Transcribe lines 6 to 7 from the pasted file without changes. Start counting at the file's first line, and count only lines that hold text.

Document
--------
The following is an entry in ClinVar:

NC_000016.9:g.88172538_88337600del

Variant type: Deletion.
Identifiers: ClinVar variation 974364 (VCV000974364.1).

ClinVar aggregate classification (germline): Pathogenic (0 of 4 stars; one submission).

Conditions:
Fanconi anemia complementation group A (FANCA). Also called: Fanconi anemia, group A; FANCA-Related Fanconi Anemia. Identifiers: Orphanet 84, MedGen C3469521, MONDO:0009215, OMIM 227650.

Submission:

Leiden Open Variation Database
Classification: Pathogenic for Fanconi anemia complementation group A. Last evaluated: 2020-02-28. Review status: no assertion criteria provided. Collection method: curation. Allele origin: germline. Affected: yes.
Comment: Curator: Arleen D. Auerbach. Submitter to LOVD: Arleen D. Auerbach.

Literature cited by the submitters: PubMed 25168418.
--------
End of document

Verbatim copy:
Conditions:
Fanconi anemia complementation group A (FANCA). Also called: Fanconi anemia, group A; FANCA-Related Fanconi Anemia. Identifiers: Orphanet 84, MedGen C3469521, MONDO:0009215, OMIM 227650.